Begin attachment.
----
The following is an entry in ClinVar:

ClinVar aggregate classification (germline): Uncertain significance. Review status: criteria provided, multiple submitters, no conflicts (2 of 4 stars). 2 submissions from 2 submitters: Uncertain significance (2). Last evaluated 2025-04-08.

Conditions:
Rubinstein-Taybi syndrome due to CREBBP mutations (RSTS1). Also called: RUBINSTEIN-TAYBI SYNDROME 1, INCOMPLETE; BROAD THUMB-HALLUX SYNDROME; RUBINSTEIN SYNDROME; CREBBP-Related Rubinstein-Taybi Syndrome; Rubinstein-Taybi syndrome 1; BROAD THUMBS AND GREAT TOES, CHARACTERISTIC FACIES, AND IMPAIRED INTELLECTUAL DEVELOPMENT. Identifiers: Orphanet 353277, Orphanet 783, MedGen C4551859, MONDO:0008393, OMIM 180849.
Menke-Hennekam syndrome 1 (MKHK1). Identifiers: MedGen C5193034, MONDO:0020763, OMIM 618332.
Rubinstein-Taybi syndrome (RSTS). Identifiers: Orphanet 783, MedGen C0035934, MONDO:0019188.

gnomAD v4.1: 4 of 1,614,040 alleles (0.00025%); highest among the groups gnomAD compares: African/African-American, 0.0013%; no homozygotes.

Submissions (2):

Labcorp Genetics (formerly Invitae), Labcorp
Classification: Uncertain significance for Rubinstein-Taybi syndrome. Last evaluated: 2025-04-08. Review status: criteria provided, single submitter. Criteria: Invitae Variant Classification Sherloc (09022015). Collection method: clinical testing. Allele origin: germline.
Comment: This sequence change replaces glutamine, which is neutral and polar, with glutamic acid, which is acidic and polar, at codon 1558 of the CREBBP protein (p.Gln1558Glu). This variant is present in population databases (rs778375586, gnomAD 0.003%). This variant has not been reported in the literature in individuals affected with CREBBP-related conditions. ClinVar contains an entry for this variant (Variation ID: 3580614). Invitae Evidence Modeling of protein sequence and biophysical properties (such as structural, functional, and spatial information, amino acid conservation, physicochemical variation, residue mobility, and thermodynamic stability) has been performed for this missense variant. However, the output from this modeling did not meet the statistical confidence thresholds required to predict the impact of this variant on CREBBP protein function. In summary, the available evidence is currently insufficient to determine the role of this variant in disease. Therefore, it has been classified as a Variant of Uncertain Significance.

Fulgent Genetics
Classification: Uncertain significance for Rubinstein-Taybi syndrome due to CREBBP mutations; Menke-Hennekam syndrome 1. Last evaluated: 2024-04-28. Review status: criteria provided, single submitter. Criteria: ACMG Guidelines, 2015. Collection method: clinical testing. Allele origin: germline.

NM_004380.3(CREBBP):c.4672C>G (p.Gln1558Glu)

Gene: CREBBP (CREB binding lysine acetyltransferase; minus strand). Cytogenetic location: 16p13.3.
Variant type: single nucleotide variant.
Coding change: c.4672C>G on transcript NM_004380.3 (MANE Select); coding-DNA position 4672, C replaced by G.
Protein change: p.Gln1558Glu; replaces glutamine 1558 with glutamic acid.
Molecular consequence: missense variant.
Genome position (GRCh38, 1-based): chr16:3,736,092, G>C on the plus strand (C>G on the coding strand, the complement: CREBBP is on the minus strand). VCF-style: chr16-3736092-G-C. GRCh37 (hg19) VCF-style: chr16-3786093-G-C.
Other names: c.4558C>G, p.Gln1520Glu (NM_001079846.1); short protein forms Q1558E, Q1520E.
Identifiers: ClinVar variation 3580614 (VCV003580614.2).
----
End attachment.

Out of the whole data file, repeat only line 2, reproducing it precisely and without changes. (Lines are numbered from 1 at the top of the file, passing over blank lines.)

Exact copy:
ClinVar aggregate classification (germline): Uncertain significance. Review status: criteria provided, multiple submitters, no conflicts (2 of 4 stars). 2 submissions from 2 submitters: Uncertain significance (2). Last evaluated 2025-04-08.